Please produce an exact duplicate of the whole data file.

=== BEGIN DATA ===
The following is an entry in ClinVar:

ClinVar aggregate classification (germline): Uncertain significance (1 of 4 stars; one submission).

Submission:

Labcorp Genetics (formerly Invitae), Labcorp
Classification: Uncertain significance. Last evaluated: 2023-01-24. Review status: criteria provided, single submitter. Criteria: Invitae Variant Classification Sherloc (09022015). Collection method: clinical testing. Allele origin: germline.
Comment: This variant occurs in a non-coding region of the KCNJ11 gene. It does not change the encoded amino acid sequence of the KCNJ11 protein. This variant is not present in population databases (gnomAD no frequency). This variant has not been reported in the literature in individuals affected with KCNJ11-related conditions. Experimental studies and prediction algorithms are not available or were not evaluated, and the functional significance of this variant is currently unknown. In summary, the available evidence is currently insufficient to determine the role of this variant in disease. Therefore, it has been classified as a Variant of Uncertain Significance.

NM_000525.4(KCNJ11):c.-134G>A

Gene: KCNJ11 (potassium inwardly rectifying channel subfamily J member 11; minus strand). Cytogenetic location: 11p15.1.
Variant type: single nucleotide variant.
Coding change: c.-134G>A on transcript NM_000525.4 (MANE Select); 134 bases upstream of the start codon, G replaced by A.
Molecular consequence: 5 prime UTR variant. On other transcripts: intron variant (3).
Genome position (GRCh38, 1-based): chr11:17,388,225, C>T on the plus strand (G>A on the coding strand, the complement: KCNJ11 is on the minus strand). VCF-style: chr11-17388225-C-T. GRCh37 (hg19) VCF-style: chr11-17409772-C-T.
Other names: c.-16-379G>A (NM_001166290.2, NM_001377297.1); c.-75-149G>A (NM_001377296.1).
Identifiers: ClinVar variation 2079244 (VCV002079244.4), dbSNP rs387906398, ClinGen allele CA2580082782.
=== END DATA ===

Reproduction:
The following is an entry in ClinVar:

ClinVar aggregate classification (germline): Uncertain significance (1 of 4 stars; one submission).

Submission:

Labcorp Genetics (formerly Invitae), Labcorp
Classification: Uncertain significance. Last evaluated: 2023-01-24. Review status: criteria provided, single submitter. Criteria: Invitae Variant Classification Sherloc (09022015). Collection method: clinical testing. Allele origin: germline.
Comment: This variant occurs in a non-coding region of the KCNJ11 gene. It does not change the encoded amino acid sequence of the KCNJ11 protein. This variant is not present in population databases (gnomAD no frequency). This variant has not been reported in the literature in individuals affected with KCNJ11-related conditions. Experimental studies and prediction algorithms are not available or were not evaluated, and the functional significance of this variant is currently unknown. In summary, the available evidence is currently insufficient to determine the role of this variant in disease. Therefore, it has been classified as a Variant of Uncertain Significance.

NM_000525.4(KCNJ11):c.-134G>A

Gene: KCNJ11 (potassium inwardly rectifying channel subfamily J member 11; minus strand). Cytogenetic location: 11p15.1.
Variant type: single nucleotide variant.
Coding change: c.-134G>A on transcript NM_000525.4 (MANE Select); 134 bases upstream of the start codon, G replaced by A.
Molecular consequence: 5 prime UTR variant. On other transcripts: intron variant (3).
Genome position (GRCh38, 1-based): chr11:17,388,225, C>T on the plus strand (G>A on the coding strand, the complement: KCNJ11 is on the minus strand). VCF-style: chr11-17388225-C-T. GRCh37 (hg19) VCF-style: chr11-17409772-C-T.
Other names: c.-16-379G>A (NM_001166290.2, NM_001377297.1); c.-75-149G>A (NM_001377296.1).
Identifiers: ClinVar variation 2079244 (VCV002079244.4), dbSNP rs387906398, ClinGen allele CA2580082782.